Even for Plato (whose thinking on the subject is by no means consistent) there is confusion as to what belongs in the realm of the physical (soma) and what belongs in the realms of soul (psyche). Emotion, for example, is firmly in the realm of the material whereas because it is in the realm of ‘qualia’ (the subjective experience of a thing rather than its measurable outward manifestation) most modern people would be inclined to put it in the ‘soul heading’.

    Then of course there is the ‘atman’ of Eastern thought which is usually taken to be the unchanging glimmer of the eternal (and non-personal) Brahman within the physical and no conected at all to the personality, emotions or memories of the individual. Many Eastern philosopies of course make no distinction between physical and ‘spiritual’ seeing both as different manifestations of a single reality.

    Whilst I agree with you that consciousness is a very strange thing (which we have been studying for less than 50 years in any neurological sense), and that a human being (I will leave the thorny issue of animals to one side for the time being) apear to be more than the sum of their parts, and, while I am not convinced that there is any form of life after death I am no longer convinced that there is not; I do think that Cartesian Dualism is far too simple an explanation for whatever it is that is going on, and not a proposition that is easily defendable in the light of modern scientific thought.

  2. Charles

    Richard Dawkins says “There may be fairies at the bottom of the garden. There is no evidence for it, but you can’t prove that there aren’t any, so shouldn’t we be agnostic with respect to fairies?”
    Dawkins has a problem with the term atheist because then there would have to be an equivalent term for all the other invisible/supernatural beings he doesn’t believe in.

  3. Charles

    I am extremely agnostic with respect to fairies (and indeed most other things) and this, I think, is where Dawkins essentially comes unstuck. He assumes its the old guy with the white beard in the sky or nothing. His version of theism is indeed, hard to defend which is why its just as well that its one that most theists don’t hold.
    Which is why good quality Religious Education is so important.
    You don’t want to get me started on that!

      1. Charles

        Yes, we do, but… why should theism have to have anything whatsoever to do with religion? It’s like confusing body disposal with funerals (would that be called Cremationism?).

        I for one am quite happy with my own idea of god (or what I could have called ‘god’ if religion hadn’t purloined the perfectly good term for its esoteric purposes and Capitalized on it), but I regard religion as a distraction from that, and religious commentators’ comments on God as an irrelevance. I’m not a believer, neither do I doubt; I’m not an agnostic nor an atheist, and I’m not a theist either; I have no religion, neither am I non-religious; in fact all of these otiose terms are simply ankle-snares to keep the conversation on someone else’s territory and prevent the simple truth from being explored.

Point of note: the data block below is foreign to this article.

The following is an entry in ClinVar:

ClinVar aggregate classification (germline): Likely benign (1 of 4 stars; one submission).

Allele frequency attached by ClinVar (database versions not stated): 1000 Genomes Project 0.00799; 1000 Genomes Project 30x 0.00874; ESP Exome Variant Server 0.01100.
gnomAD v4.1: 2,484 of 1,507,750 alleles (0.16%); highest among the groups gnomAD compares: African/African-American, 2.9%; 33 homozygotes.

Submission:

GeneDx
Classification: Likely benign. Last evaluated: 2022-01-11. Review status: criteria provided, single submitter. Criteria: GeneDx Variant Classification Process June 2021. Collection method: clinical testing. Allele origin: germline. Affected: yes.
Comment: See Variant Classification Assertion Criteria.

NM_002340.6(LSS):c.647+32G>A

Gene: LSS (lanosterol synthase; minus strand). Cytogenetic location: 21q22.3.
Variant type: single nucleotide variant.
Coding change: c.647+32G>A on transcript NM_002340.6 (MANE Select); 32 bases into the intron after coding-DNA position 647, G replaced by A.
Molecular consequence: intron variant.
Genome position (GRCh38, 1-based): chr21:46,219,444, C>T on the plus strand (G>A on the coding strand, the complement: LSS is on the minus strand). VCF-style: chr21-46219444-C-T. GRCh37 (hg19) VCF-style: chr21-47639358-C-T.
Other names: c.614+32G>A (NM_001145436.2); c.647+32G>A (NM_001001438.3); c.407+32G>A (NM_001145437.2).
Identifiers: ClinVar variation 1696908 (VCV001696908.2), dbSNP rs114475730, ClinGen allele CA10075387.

Sidestep them, and THEN let’s have a good quality discussion, about god.

    1. Charles

      Not that Dawkins needs me to defend him but I think he knows that there are many many concepts of God – which is why he says we’re all atheists.

      1. Charles

        I don’t think I have ever heard him comment on the concept of a God who is anything other than realist, personal, and transcendent and who is in some way responsible for creation. He is pretty much stuck in a Judeo-Christian framework.

  4. Charles

    Jonathan says: ‘I regard religion as a distraction from that, and religious commentators’ comments on God as an irrelevance. I’m not a believer, neither do I doubt; I’m not an agnostic nor an atheist, and I’m not a theist either’.

    That’s absolutely fair enough. Noone is saying you have to read the irrelevant content of this blog! However, I’m always glad when you grace us with a comment.

  5. Charles

    I have this feeling that the human passion for naming things works well with things but falls short when applied to the abstract. Words just ain’t up to it. So I agree with Jonathan. Making sense of things doesn’t make sense.

    1. Charles